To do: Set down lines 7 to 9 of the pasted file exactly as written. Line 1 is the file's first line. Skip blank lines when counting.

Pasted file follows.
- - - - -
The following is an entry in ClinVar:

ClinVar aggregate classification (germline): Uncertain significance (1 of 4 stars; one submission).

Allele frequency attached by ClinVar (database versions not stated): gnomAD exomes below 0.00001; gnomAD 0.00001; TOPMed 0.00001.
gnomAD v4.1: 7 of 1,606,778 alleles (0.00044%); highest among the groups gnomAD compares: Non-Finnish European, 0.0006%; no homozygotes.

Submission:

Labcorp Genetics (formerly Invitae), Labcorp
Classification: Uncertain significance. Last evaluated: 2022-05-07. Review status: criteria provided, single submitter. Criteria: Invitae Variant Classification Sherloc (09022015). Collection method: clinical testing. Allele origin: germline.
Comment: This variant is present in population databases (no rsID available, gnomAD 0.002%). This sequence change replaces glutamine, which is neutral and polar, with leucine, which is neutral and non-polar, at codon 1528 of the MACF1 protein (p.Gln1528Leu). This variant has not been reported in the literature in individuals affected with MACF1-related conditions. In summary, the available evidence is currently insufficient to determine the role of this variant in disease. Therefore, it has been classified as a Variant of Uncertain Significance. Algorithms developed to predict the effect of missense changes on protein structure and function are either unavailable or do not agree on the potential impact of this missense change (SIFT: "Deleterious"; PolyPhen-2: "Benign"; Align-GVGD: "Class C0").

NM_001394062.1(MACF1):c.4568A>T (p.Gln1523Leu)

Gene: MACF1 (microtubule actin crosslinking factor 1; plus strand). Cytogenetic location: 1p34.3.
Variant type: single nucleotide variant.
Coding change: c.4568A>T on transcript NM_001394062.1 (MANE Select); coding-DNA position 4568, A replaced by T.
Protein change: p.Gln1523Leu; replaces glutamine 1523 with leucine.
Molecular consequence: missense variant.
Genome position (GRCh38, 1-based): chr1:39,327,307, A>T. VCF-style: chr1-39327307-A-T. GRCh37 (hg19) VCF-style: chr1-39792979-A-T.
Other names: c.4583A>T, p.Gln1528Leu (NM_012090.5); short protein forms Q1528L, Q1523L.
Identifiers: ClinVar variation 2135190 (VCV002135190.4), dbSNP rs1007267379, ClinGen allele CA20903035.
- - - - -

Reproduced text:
Classification: Uncertain significance. Last evaluated: 2022-05-07. Review status: criteria provided, single submitter. Criteria: Invitae Variant Classification Sherloc (09022015). Collection method: clinical testing. Allele origin: germline.
Comment: This variant is present in population databases (no rsID available, gnomAD 0.002%). This sequence change replaces glutamine, which is neutral and polar, with leucine, which is neutral and non-polar, at codon 1528 of the MACF1 protein (p.Gln1528Leu). This variant has not been reported in the literature in individuals affected with MACF1-related conditions. In summary, the available evidence is currently insufficient to determine the role of this variant in disease. Therefore, it has been classified as a Variant of Uncertain Significance. Algorithms developed to predict the effect of missense changes on protein structure and function are either unavailable or do not agree on the potential impact of this missense change (SIFT: "Deleterious"; PolyPhen-2: "Benign"; Align-GVGD: "Class C0").

NM_001394062.1(MACF1):c.4568A>T (p.Gln1523Leu)